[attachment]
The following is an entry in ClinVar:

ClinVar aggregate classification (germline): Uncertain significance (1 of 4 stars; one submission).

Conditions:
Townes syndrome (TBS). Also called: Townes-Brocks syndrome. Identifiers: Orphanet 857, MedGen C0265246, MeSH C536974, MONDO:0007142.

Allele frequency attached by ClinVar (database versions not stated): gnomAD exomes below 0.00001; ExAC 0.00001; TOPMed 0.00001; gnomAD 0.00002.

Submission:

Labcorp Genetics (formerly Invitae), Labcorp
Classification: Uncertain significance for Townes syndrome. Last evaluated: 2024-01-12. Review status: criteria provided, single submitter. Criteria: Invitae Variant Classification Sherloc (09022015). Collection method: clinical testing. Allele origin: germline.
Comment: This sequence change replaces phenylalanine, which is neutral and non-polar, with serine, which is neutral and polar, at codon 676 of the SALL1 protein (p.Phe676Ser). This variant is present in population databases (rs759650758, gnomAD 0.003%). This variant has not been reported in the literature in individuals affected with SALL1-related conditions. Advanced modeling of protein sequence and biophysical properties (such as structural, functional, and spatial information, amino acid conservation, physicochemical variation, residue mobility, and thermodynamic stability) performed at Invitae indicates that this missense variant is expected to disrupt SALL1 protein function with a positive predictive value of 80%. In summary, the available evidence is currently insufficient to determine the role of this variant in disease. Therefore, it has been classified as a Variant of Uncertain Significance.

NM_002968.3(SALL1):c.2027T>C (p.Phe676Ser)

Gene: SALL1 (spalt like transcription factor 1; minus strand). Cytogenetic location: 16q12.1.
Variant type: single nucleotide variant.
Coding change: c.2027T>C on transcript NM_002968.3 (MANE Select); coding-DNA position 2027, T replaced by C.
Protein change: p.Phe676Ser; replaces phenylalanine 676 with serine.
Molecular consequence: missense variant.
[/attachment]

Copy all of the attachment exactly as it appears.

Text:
The following is an entry in ClinVar:

ClinVar aggregate classification (germline): Uncertain significance (1 of 4 stars; one submission).

Conditions:
Townes syndrome (TBS). Also called: Townes-Brocks syndrome. Identifiers: Orphanet 857, MedGen C0265246, MeSH C536974, MONDO:0007142.

Allele frequency attached by ClinVar (database versions not stated): gnomAD exomes below 0.00001; ExAC 0.00001; TOPMed 0.00001; gnomAD 0.00002.

Submission:

Labcorp Genetics (formerly Invitae), Labcorp
Classification: Uncertain significance for Townes syndrome. Last evaluated: 2024-01-12. Review status: criteria provided, single submitter. Criteria: Invitae Variant Classification Sherloc (09022015). Collection method: clinical testing. Allele origin: germline.
Comment: This sequence change replaces phenylalanine, which is neutral and non-polar, with serine, which is neutral and polar, at codon 676 of the SALL1 protein (p.Phe676Ser). This variant is present in population databases (rs759650758, gnomAD 0.003%). This variant has not been reported in the literature in individuals affected with SALL1-related conditions. Advanced modeling of protein sequence and biophysical properties (such as structural, functional, and spatial information, amino acid conservation, physicochemical variation, residue mobility, and thermodynamic stability) performed at Invitae indicates that this missense variant is expected to disrupt SALL1 protein function with a positive predictive value of 80%. In summary, the available evidence is currently insufficient to determine the role of this variant in disease. Therefore, it has been classified as a Variant of Uncertain Significance.

NM_002968.3(SALL1):c.2027T>C (p.Phe676Ser)

Gene: SALL1 (spalt like transcription factor 1; minus strand). Cytogenetic location: 16q12.1.
Variant type: single nucleotide variant.
Coding change: c.2027T>C on transcript NM_002968.3 (MANE Select); coding-DNA position 2027, T replaced by C.
Protein change: p.Phe676Ser; replaces phenylalanine 676 with serine.
Molecular consequence: missense variant.